It’s a sad day for Cubs Nation. We’ve known a lot of sad days, but this is different. Today we lost one of our own. Ron Santo was not just a legendary third baseman, he was the most passionate Cubs fan that ever lived. I never saw him play, but I’ll always remember and cherish Ronnie’s days as the Cubs color man for WGN radio. Kerry Wood called him the epitome of Chicago baseball, and he was right. My Twitter-feed was flooded, I mean flooded with sad messages and fond remembrances. Everybody had something to say about Ron, even the non-Cubs people. Even the non-baseball people.

Cubs radio broadcasts won’t be the same. Listening to Pat and Ron call the game on a summer afternoon was one of my greatest joys. It really didn’t matter how the team was doing. Those guys’ often-hilarious banter made even the worst games, the worst seasons bearable. Everyone remembers the great Shea Stadium toupee fire, the frozen yogurt story, the Brant Brown incident. Any time Pat started poking fun at Ron about his “wealth,” it was sure to produce a chuckle.

One of my recent favorites was in 2009 when Ronnie sang Kumbaya on the air (in keys I didn’t even know existed.) The conversation in the booth had gone from the pronunciation of names to Joel Zumaya to the song Kumbaya. Judd Sirott produced some lyrics. “Pat,” Ron said in a serious tone before he started to sing, “I think we should hold hands.” Then there was a game in late 2008 when they were describing the interesting ride they had from the ballpark in Milwaukee to the hotel. I was almost in tears from laughing. I wish I could reproduce that conversation. And I loved it when, in the ninth inning of Carlos Zambrano’s no-hitter, Ron sort of giddily whispers, “I think I know who the Chevrolet player of the game is.” The list could go on and on and on. I would love to hear everyone else’s favorite Ronnie moments.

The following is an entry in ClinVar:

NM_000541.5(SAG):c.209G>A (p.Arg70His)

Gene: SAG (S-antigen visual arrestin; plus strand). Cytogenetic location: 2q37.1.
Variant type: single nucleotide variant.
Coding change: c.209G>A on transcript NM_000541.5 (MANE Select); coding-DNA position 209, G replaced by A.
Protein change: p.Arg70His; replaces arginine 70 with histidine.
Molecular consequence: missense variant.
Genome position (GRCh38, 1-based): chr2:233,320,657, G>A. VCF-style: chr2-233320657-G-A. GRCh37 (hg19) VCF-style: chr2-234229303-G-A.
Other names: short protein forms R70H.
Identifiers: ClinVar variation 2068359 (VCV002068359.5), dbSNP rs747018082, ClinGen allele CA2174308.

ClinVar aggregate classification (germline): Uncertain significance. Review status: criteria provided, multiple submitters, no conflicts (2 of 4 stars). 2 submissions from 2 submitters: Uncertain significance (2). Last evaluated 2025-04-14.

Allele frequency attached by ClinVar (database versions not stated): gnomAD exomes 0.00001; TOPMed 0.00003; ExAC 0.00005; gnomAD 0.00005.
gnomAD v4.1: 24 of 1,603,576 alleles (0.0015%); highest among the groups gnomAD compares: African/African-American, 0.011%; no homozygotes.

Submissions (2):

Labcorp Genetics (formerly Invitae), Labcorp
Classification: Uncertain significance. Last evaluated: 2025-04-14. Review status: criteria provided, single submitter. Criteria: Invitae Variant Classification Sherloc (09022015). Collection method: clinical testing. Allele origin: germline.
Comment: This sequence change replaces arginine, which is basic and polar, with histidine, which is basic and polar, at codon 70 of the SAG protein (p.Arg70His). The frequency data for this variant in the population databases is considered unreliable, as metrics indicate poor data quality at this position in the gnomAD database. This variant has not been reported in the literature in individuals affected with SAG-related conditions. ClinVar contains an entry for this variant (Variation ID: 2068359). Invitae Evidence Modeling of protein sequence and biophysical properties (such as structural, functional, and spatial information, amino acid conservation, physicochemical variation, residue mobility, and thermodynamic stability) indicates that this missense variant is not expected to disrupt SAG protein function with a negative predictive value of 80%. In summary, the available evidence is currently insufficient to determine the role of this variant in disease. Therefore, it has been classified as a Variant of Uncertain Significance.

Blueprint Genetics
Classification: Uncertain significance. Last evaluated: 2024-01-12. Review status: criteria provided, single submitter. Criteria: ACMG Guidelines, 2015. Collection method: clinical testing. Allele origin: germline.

Although it is tempting, I’m not going to hurl any bitter exclamations at the Hall of Fame. We all know Ron Santo belongs there. But there are more important things in life than that. Ron did something that a lot of Hall of Famers never did, something a lot of future Hall of Famers will never do. He touched peoples lives.

Goodbye, #10. You were loved and you will be missed.


“When putting away your luggage after arriving home, always close the zippers so bugs can’t crawl in.”

Author’s Note: The following post includes significant Starlin Castro-inspired enthusiasm. Nothing that has happened since his stellar debut has really dampened my excitement over him, and it is my opinion that the individuals who booed Starlin during last night’s game should all be hit square in the face with a sock full of pennies.

I hope nobody will hate me for relating every minute detail of the little trip I went on last week. Friday’s game was by far the best Cubs one I have ever been to in person, and the entire day was just flat out awesome. If it ever sounds like I’m bragging, forgive me. I am not trying to… I honestly had an incredible few days and count them as a tremendous blessing. If I could give everyone a little of my leftover joy, I would. And Cubs Nation would have a few more happy campers. Continue reading